“Real added value”

DB Schenker has taken another step towards the future of road freight transportation – thanks to a platoon of two digitally-networked trucks that transported real shipments on a highway for several months. Christian Drenthen, new Board Member for Global Land Transport, talks about the project

In a nutshell: Platooning is seen as a potential milestone on the journey towards autonomous driving. It involves having at least two trucks that are electronically coupled and are using technical driving assistance and control systems, enabling them to drive behind one another while maintaining a minimal gap. Exactly how much platooning will impact logistics and drivers is something that DB Schenker, MAN and Hochschule Fresenius explored in a joint project, using a platoon consisting of two trucks traveling between two of DB Schenker’s general cargo terminals in Munich and Nuremberg. Completing around 100 trips between June and Christmas 2018, the platoon covered around 35,000 kilometers altogether.

Christian Drenthen (53) has been in charge of the Global Land Transport division of Schenker AG since January 1, 2019. The logistics graduate joined the company in 2015. Photo: DB Schenker

Mr. Drenthen, the platooning project has officially ended. How would you sum it up?

The project is attracting increased interest from people around the world, from public authorities to transport network operators – more than we had anticipated. We are constantly consulted as experts on the subject. We now know that – theoretically – 40 percent of all kilometers traveled on DB Schenker’s Europe-wide general cargo network could someday in the future be handled by platoons. But of course: before we can actually begin using platoons, we  can actually begin using platoons, or trucks with

a higher degree of automation, there are still a number of questions that need be answered during further trials, especially with regard to the relevant legal framework.


In terms of road safety and utilization of the transport infrastructure, the project has already provided important answers. Platooning is considered to have immense potential in both these areas – is that the case?

Our findings show that the technology we used here – WLAN communication between the trucks, laser scanners, radar, etc. – does in fact contribute to better road safety. This has also been confirmed in qualitative interviews with the drivers: in their opinion, the system represents real added value in this respect. With regard to the road infrastructure, our hypothesis was that platooning would result in better utilization thanks to the smaller distances between the trucks. This has also been confirmed, not only by how smoothly these trips went, but also by the fact that the drivers have stated that the shorter the distances between the two trucks, the more comfortable they felt.


What are the effects of platooning on the drivers?

The drivers, who were skeptical at first, have become enthusiastic “platooning pilots” during the project. Moreover, once they were past the familiarization phase, they were confident that the technology works.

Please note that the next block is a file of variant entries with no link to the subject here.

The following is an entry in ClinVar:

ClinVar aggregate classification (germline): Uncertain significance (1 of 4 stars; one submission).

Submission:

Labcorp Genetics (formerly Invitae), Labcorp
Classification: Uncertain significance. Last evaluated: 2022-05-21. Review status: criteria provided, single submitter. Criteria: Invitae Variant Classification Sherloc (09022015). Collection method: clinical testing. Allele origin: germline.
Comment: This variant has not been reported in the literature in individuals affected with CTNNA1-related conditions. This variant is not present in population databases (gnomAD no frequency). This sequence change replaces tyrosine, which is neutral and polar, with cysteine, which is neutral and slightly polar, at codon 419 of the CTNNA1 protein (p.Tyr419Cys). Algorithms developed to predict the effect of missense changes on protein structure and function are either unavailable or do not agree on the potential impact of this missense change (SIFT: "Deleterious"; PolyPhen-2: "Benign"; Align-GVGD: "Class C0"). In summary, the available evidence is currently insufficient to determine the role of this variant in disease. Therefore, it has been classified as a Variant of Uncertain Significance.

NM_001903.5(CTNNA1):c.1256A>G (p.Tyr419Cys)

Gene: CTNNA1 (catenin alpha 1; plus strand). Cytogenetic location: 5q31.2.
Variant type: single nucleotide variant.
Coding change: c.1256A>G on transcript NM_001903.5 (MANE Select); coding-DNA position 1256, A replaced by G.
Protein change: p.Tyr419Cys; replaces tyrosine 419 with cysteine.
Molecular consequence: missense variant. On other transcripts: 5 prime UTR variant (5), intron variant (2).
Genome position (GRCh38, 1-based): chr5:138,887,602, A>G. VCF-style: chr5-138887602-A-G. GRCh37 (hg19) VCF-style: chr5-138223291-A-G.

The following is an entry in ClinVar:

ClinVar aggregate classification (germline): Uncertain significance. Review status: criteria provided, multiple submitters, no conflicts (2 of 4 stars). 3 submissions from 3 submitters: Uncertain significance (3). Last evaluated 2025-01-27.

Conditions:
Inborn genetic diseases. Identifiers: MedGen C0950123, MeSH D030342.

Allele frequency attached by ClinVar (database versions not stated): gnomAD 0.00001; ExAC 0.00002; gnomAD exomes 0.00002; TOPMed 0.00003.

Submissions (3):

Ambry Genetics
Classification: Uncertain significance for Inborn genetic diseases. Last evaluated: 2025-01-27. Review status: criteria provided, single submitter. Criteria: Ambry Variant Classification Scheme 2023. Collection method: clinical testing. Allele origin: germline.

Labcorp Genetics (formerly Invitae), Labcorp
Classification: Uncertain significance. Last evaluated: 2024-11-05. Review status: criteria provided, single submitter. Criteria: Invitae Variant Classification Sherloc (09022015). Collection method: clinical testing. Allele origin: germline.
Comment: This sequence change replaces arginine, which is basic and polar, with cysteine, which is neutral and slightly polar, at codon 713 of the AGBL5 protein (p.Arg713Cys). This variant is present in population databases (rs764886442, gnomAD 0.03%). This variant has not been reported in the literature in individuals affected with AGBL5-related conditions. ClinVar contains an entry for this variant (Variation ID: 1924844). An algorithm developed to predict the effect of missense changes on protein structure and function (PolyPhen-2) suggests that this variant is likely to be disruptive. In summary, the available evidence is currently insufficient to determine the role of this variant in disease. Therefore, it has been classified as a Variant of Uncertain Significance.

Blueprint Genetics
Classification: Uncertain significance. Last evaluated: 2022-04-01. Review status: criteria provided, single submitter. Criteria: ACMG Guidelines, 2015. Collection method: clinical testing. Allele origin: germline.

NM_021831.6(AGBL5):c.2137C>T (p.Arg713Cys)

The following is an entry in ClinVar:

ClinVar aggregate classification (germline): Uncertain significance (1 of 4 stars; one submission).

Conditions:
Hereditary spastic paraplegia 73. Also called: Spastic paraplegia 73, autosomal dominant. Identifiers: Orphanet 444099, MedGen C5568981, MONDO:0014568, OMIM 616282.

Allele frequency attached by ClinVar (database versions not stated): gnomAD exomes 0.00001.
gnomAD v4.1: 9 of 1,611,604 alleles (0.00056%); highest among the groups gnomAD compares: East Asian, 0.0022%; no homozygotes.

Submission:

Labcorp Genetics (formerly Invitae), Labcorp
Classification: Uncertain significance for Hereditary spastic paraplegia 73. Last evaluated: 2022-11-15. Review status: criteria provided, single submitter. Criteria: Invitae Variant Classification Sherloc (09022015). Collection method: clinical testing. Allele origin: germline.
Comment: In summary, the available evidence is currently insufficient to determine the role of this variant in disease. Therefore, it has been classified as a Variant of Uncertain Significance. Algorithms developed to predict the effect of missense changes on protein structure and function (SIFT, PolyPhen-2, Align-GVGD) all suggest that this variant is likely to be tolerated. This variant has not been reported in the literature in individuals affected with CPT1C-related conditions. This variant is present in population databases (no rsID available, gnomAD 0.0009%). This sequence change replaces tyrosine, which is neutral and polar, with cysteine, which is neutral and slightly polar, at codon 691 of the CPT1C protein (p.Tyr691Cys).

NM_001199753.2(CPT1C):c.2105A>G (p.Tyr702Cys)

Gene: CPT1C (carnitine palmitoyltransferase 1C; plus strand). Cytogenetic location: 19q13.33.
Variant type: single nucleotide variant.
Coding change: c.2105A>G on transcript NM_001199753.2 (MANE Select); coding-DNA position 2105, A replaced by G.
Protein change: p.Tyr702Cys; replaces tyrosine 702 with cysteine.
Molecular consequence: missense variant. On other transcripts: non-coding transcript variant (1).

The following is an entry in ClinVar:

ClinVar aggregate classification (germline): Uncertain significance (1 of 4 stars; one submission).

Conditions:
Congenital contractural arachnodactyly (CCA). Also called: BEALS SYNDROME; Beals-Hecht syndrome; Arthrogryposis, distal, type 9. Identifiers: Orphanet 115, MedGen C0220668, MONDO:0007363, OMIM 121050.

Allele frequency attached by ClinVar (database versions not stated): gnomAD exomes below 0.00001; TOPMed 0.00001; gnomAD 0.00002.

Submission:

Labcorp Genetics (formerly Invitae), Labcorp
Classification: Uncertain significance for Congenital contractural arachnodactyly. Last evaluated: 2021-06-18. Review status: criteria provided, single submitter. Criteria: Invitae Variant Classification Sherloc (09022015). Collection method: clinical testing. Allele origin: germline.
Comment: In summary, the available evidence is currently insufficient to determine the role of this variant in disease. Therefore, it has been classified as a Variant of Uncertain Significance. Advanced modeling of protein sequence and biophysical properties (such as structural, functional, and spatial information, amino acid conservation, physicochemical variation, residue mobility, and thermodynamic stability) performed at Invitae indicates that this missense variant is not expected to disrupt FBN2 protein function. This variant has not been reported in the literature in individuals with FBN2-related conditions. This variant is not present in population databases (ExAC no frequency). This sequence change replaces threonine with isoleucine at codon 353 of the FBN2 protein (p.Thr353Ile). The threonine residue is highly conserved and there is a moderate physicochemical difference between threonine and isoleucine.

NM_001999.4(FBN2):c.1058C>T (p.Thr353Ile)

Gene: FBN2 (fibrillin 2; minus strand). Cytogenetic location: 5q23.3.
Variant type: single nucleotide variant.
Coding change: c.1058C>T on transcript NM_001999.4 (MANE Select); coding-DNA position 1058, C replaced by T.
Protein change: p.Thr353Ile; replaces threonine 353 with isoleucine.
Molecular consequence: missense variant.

Successful outcome: in mid-May the project partners presented the results of the platooning project. Shown in the picture are (l.t.r.): Joachim Drees, MAN Truck & Bus, Alexander Doll, Deutsche Bahn, Dr. Tobias Miethaner, Federal Ministry of Transport and Digital Infrastructure, Prof. Dr. Sabine Hammer and Prof. Dr. Christian Haas, both Hochschule Fresenius – and, not least, driver Andy Kipping. He is wearing the apparatus used by the accompanying scientists to record a large volume of data. Photos: Deutsche Bahn AG / MAN Trucks & Buses

Another question was how much fuel platooning can actually save.

We recorded fuel savings of between three and four percent. However, with safety being a top priority, we created a scenario that pushed up consumption. For example, the special permit required that the system be set up in such a way that it tended to brake too much rather than too little, whenever the coupling between the trucks was activated. 


Where do platooning and autonomous driving at DB Schenker go from here?

We will certainly continue to pursue the subject of autonomous driving. A similar project with an autonomous ‘weasel’ for moving swap bodies has recently started at one of our German locations. And then there is the “T-pod,” the driverless e-truck we put on the road in Sweden in partnership with Swedish start-up Einride. And by road, I do mean road. The T-pod is permitted to drive on a public road – even if it is only a short one.


Why is it so important for DB Schenker to push hard when it comes to autonomous driving?

Autonomous driving might be one of the real “game changers” for future logistics, and we would like to be one of the frontrunners. With the T-pod, we already might have today’s most mature project on public streets. Platooning is another potential new technology. So, let’s see how things will develop – we are pleased with the results so far, and we are looking forward to seeing what the future brings. When it comes to autonomous driving, and other areas of digitalization, DB Schenker strives to be at the front and set standards within the logistics industry.

The truck platoon in the joint project of DB Schenker, MAN and Hochschule Fresenius covered around 35,000 kilometers – about 5,000 more than expected. Photos: Deutsche Bahn AG / MAN Trucks & Buses